Just how much financial trouble is Dominion facing at its 50-year old coal and oil-fired power plant? The prospects are bleak and looking worse. For years, people have assumed that the largest coal-fired power plant in New England could weather any storm, but the numbers show that Brayton Point is facing dark days, and the clouds are not likely to lift.
Today, Conservation Law Foundation released an independent analysis of the financial performance of Dominion Resources’ Brayton Point power plant in Somerset, Massachusetts. The report, authored by the Institute for Energy Economics and Financial Analysis, projects a bleak future for the 50-year-old coal-fired facility. Entitled Dark Days Ahead: Financial Factors Cloud Future Profitability at Dominion’s Brayton Point, the report found that the once profitable power plant’s earnings before interest, taxes, depreciation and amortization (EBITDA) are plummeting due to a perfect storm of market conditions that are projected to continue at least through the end of the decade.
The report shows that those conditions make it unlikely that Brayton Point will ever recoup its recent $1 billion investment in upgrades to the facility, or return to profitability.
“Brayton Point is looking at losing money for the foreseeable future,” said David Schlissel, who co-authored the report with financial expert Tom Sanzillo. “The market conditions have changed and are continuing to change for old coal plants. There is nothing on the horizon that shows that this power plant will be able to return to financial health; in fact, even the most optimistic scenario shows that Brayton Point cannot produce earnings that would cover its costs and produce a return for equity investors at any time through 2020.”
Sanzillo added, “The forecast for Brayton Point is indicative of what’s happening all over the country. We are seeing the owners of these 50-year-old coal-burning facilities facing do or die decisions about their futures, with hundreds having already announced their plans to retire in the next few years and more going that route every month. Brayton Point’s current experience – bleeding money and owner Dominion Resources having already written off $700 million of its $1 billion investment in upgrading the plant – and its bleak outlook clearly show that continuing to operate this plant doesn’t make economic sense.”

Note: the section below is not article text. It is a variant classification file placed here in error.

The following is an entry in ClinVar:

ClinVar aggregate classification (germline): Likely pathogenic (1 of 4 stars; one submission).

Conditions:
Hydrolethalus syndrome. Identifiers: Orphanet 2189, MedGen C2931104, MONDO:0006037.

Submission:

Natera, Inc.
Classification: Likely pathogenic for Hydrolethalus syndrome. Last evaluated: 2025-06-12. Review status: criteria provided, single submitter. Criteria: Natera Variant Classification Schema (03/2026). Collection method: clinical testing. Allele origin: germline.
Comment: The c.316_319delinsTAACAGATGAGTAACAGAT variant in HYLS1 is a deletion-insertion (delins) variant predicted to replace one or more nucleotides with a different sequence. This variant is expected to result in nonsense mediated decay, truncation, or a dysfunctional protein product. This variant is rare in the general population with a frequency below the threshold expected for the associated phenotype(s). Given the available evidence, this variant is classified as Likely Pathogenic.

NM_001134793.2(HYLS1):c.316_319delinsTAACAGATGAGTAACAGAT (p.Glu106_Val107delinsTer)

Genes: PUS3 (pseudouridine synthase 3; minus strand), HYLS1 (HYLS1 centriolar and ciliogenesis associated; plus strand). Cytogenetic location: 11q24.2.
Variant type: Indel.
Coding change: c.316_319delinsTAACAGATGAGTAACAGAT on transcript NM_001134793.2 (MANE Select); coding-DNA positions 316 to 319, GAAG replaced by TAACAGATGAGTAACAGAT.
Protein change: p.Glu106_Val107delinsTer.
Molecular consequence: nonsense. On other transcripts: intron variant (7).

A Perfect Storm of Changing Conditions Sends Earnings Plummeting
The report points to a set of changed conditions that together are putting severe downward pressure on Brayton Point’s earnings, which dropped from $345 million in 2009 to an anemic $24 million in 2012, a decrease of some 93 percent:
• Natural gas prices have declined significantly since 2008 and are expected to remain low for at least the remainder of this decade.
• Wholesale energy market prices have decreased In response to the declining natural gas prices, , meaning reduced revenue for coal plant owners and reduced generation at coal plants like Brayton Point.
• Meanwhile, prices for capacity have been also been declining with a 35% decrease in the price obtained in the Forward Capacity Auction in 2012 as compared to the price for 2010.
• Additionally, energy usage in ISO-NE decreased by 2-3 percent between 2008 and 2012 as a result of the economic downturn and increasing energy efficiency efforts.
Future Profitability is Unlikely
The report provides two extremely conservative scenarios of future performance: an “optimistic scenario,” in which generation from Brayton Point coal Units 1-3 is projected to rise to a 60% capacity factor through the years 2013-2020, and a “less optimistic” scenario, which assumes that the units’ generation will not exceed 40% for any year in the period. In 2012, Brayton Points Units 1-3 operated at an average 16% capacity factor. Thus, the report says, earnings from those units could be much lower than projected in the two scenarios modeled. “In no way have we looked at a ‘worst case’ scenario,” noted Mr. Sanzillo.
In both scenarios, based on forward-looking conditions, the report shows that it is unlikely that future energy market prices, ISO-NE capacity market prices, plant generation and coal prices will lead to earnings high enough to provide its owner with adequate recovery of capital or return on investment. The report’s conclusions are based on projections that show that it is reasonable to expect that for the remainder of this decade, at least:
• Energy market prices in New England will remain low, reflecting continuing low natural gas prices.
• Energy consumption in New England will remain flat while consumption in Massachusetts may decline.
• Bituminous coal prices will increase over time.
• As a result, the generation at Brayton Point Units 1-3 is not likely to reach the high levels of performance achieved by the units through 2009.
• Future New England capacity prices are not likely to increase significantly.
On the longer horizon, from 2020 on, the report points to increasing pressure to place a significant price on carbon emissions from fossil fuel-fired power plants, and the plant’s age, as additional factors that will likely weigh on the plant’s earnings.
N. Jonathan Peress, VP and director of Conservation Law Foundation’s Clean Energy and Climate Change program, commented, “Brayton Point, like many other old coal plants in New England and around the country, is at a tipping point. Dominion has already made a losing investment in trying to make this plant viable beyond its useful life. Now, Dominion and its shareholders need to decide whether to keep pumping money into Brayton Point with little chance of a return, as this analysis clearly shows, or to let it go. This report provides compelling evidence for the Town of Somerset, which has been seeing its tax revenue from the plant decline in recent years, to begin planning for Brayton Point’s retirement, and a healthier future for that community in all respects.”